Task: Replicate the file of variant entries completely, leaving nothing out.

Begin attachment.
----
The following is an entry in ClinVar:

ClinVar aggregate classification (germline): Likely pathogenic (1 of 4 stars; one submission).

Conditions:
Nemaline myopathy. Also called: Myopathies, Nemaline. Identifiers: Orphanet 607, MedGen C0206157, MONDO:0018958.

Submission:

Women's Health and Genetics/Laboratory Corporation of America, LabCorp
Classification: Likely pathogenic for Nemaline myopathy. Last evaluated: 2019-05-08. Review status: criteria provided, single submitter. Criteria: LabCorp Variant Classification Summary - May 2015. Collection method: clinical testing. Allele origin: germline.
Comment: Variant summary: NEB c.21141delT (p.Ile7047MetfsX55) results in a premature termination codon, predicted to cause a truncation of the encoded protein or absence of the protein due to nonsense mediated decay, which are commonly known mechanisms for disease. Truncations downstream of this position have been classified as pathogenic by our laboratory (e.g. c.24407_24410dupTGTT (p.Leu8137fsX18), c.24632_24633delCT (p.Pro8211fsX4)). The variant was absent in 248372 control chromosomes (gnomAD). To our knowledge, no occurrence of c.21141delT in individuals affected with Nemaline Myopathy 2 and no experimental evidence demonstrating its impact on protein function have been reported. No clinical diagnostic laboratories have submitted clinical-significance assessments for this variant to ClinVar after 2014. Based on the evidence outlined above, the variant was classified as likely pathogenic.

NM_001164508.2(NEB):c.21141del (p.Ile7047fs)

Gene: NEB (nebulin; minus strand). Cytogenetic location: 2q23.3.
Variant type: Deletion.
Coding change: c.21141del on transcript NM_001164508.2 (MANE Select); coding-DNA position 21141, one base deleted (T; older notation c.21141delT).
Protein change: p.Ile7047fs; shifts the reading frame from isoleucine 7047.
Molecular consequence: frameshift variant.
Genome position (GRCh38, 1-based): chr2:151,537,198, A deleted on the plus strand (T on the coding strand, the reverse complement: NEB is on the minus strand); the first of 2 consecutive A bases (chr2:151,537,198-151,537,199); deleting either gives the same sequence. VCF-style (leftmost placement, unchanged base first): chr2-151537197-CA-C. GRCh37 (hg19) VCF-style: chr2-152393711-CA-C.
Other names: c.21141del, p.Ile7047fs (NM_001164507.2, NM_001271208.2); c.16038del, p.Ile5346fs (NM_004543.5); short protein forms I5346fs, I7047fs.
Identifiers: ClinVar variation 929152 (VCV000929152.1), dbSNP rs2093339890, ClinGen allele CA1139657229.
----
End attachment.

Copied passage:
The following is an entry in ClinVar:

ClinVar aggregate classification (germline): Likely pathogenic (1 of 4 stars; one submission).

Conditions:
Nemaline myopathy. Also called: Myopathies, Nemaline. Identifiers: Orphanet 607, MedGen C0206157, MONDO:0018958.

Submission:

Women's Health and Genetics/Laboratory Corporation of America, LabCorp
Classification: Likely pathogenic for Nemaline myopathy. Last evaluated: 2019-05-08. Review status: criteria provided, single submitter. Criteria: LabCorp Variant Classification Summary - May 2015. Collection method: clinical testing. Allele origin: germline.
Comment: Variant summary: NEB c.21141delT (p.Ile7047MetfsX55) results in a premature termination codon, predicted to cause a truncation of the encoded protein or absence of the protein due to nonsense mediated decay, which are commonly known mechanisms for disease. Truncations downstream of this position have been classified as pathogenic by our laboratory (e.g. c.24407_24410dupTGTT (p.Leu8137fsX18), c.24632_24633delCT (p.Pro8211fsX4)). The variant was absent in 248372 control chromosomes (gnomAD). To our knowledge, no occurrence of c.21141delT in individuals affected with Nemaline Myopathy 2 and no experimental evidence demonstrating its impact on protein function have been reported. No clinical diagnostic laboratories have submitted clinical-significance assessments for this variant to ClinVar after 2014. Based on the evidence outlined above, the variant was classified as likely pathogenic.

NM_001164508.2(NEB):c.21141del (p.Ile7047fs)

Gene: NEB (nebulin; minus strand). Cytogenetic location: 2q23.3.
Variant type: Deletion.
Coding change: c.21141del on transcript NM_001164508.2 (MANE Select); coding-DNA position 21141, one base deleted (T; older notation c.21141delT).
Protein change: p.Ile7047fs; shifts the reading frame from isoleucine 7047.
Molecular consequence: frameshift variant.
Genome position (GRCh38, 1-based): chr2:151,537,198, A deleted on the plus strand (T on the coding strand, the reverse complement: NEB is on the minus strand); the first of 2 consecutive A bases (chr2:151,537,198-151,537,199); deleting either gives the same sequence. VCF-style (leftmost placement, unchanged base first): chr2-151537197-CA-C. GRCh37 (hg19) VCF-style: chr2-152393711-CA-C.
Other names: c.21141del, p.Ile7047fs (NM_001164507.2, NM_001271208.2); c.16038del, p.Ile5346fs (NM_004543.5); short protein forms I5346fs, I7047fs.
Identifiers: ClinVar variation 929152 (VCV000929152.1), dbSNP rs2093339890, ClinGen allele CA1139657229.